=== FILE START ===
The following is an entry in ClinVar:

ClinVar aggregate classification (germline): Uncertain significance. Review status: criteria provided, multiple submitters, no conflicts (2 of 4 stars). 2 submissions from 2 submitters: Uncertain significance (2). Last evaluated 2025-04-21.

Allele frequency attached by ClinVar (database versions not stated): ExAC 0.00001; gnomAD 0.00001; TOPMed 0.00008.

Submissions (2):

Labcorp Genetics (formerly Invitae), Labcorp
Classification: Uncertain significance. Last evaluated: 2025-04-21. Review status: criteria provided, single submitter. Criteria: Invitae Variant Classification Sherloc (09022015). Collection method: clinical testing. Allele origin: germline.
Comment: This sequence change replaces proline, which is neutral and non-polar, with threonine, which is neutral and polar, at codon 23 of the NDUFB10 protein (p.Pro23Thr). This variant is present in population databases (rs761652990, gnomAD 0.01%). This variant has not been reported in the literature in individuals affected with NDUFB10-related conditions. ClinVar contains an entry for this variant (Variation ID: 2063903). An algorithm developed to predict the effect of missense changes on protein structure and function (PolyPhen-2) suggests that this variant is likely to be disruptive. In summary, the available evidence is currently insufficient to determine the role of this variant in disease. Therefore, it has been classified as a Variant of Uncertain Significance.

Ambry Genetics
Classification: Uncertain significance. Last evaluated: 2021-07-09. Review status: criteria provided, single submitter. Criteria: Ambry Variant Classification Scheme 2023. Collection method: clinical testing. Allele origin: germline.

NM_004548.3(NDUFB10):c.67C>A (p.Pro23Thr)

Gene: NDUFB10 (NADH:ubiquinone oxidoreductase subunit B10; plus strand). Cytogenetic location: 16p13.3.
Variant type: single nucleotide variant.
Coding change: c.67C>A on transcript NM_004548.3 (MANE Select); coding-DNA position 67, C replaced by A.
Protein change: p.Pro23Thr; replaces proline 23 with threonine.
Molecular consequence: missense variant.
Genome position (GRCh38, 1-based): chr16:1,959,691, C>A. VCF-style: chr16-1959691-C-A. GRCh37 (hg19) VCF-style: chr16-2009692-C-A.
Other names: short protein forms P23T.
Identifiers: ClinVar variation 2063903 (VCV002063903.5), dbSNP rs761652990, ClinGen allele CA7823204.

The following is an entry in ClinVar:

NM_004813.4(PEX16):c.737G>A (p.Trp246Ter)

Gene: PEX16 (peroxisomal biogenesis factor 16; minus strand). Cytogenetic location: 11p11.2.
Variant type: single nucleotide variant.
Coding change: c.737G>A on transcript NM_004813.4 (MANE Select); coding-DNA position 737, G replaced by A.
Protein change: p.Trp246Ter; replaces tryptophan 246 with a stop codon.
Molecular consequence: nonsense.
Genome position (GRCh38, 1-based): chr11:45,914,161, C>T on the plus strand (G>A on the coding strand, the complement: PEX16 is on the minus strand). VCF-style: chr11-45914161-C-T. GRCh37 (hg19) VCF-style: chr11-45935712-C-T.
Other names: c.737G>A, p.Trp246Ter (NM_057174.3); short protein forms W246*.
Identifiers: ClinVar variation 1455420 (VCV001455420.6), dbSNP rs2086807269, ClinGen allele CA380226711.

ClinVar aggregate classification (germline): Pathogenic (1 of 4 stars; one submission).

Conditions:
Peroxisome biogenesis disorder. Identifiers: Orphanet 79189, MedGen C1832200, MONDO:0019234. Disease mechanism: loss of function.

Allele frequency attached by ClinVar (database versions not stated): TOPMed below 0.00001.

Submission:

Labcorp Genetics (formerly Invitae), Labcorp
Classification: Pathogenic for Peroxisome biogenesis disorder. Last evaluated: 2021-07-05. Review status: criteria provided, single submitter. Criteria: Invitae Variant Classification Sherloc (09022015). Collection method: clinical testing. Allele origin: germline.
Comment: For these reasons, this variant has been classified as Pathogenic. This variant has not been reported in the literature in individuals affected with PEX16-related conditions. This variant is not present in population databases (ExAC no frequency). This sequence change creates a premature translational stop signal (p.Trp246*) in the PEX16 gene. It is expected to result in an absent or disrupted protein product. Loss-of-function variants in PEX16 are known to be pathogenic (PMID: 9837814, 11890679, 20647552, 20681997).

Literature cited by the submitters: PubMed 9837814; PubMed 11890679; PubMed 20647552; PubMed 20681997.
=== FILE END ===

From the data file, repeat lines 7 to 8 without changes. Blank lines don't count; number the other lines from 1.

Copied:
Comment: This sequence change replaces proline, which is neutral and non-polar, with threonine, which is neutral and polar, at codon 23 of the NDUFB10 protein (p.Pro23Thr). This variant is present in population databases (rs761652990, gnomAD 0.01%). This variant has not been reported in the literature in individuals affected with NDUFB10-related conditions. ClinVar contains an entry for this variant (Variation ID: 2063903). An algorithm developed to predict the effect of missense changes on protein structure and function (PolyPhen-2) suggests that this variant is likely to be disruptive. In summary, the available evidence is currently insufficient to determine the role of this variant in disease. Therefore, it has been classified as a Variant of Uncertain Significance.

Ambry Genetics